Alpine's x-for directive allows you to create DOM elements by iterating through a list. Here's a simple example of using it to create a list of colors based on an array.

<ul x-data="{ colors: ['Red', 'Orange', 'Yellow'] }">
<template x-for="color in colors">
<li x-text="color"></li>

There are two rules worth noting about x-for:


It is important to specify unique keys for each x-for iteration if you are going to be re-ordering items. Without dynamic keys, Alpine may have a hard time keeping track of what re-orders and will cause odd side-effects.

<ul x-data="{ colors: [
{ id: 1, label: 'Red' },
{ id: 2, label: 'Orange' },
{ id: 3, label: 'Yellow' },
<template x-for="color in colors" :key="color.id">
<li x-text="color.label"></li>

Now if the colors are added, removed, re-ordered, or their "id"s change, Alpine will preserve or destroy the iterated <li>elements accordingly.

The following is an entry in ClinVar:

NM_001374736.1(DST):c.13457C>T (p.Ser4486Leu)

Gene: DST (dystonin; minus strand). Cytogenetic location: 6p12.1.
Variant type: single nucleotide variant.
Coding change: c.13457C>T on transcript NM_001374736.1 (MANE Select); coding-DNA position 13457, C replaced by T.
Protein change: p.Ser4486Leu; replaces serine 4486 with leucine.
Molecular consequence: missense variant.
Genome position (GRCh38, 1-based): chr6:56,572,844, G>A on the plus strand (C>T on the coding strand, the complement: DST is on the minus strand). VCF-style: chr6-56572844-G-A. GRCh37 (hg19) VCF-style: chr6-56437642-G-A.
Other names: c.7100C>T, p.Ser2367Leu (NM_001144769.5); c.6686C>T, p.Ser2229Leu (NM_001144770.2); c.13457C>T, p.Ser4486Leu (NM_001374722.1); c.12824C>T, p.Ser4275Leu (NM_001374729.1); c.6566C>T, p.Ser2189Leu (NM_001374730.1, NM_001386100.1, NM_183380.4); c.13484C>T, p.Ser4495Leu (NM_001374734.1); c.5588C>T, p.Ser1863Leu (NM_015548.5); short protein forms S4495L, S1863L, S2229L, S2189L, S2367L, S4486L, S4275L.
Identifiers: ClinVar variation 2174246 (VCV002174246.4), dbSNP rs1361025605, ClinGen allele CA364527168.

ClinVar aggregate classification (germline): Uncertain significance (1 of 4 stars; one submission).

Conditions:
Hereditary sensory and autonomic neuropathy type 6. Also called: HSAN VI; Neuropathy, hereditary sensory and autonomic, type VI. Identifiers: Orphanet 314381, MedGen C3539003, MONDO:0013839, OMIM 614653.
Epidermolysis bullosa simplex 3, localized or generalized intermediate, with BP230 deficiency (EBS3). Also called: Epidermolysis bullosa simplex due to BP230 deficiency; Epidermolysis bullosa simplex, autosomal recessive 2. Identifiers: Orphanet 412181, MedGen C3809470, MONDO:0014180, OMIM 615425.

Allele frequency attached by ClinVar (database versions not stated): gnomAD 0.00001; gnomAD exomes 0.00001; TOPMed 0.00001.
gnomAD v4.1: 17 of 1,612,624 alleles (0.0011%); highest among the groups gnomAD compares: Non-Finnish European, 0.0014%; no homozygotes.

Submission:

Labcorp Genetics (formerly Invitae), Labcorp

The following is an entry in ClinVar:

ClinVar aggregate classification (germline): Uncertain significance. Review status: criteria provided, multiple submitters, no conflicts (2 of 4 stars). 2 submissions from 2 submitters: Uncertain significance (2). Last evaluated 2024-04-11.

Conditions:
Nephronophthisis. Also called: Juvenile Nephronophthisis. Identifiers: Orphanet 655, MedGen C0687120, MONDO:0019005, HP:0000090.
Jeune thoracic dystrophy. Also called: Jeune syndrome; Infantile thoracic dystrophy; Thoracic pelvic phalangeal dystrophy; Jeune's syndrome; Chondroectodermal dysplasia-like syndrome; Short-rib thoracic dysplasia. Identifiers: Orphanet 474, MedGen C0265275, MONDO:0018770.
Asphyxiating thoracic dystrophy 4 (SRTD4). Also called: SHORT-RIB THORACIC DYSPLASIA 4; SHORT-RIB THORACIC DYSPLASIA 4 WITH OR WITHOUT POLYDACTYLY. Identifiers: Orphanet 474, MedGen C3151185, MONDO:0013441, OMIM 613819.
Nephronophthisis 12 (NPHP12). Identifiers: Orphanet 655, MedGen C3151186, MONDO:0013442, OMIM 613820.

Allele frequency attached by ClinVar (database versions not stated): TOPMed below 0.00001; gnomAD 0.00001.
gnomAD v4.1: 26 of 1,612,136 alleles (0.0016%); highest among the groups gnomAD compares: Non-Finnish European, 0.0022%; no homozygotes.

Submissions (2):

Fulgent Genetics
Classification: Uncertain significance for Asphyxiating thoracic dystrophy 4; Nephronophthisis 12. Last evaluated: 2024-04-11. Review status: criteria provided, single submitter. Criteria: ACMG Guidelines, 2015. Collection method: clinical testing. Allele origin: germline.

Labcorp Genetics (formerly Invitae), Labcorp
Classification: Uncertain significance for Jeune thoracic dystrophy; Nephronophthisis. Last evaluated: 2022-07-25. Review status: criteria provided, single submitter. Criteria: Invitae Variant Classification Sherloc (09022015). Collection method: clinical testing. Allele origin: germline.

Accessing indexes

If you need to access the index of each item in the iteration, you can do so using the ([item], [index]) in [items] syntax like so:

<ul x-data="{ colors: ['Red', 'Orange', 'Yellow'] }">
<template x-for="(color, index) in colors">
<span x-text="index + ': '"></span>
<span x-text="color"></span>

You can also access the index inside a dynamic :key expression.

<template x-for="(color, index) in colors" :key="index">

Iterating over a range

If you need to simply loop n number of times, rather than iterate through an array, Alpine offers a short syntax.

<template x-for="i in 10">
<li x-text="i"></li>

i in this case can be named anything you like.

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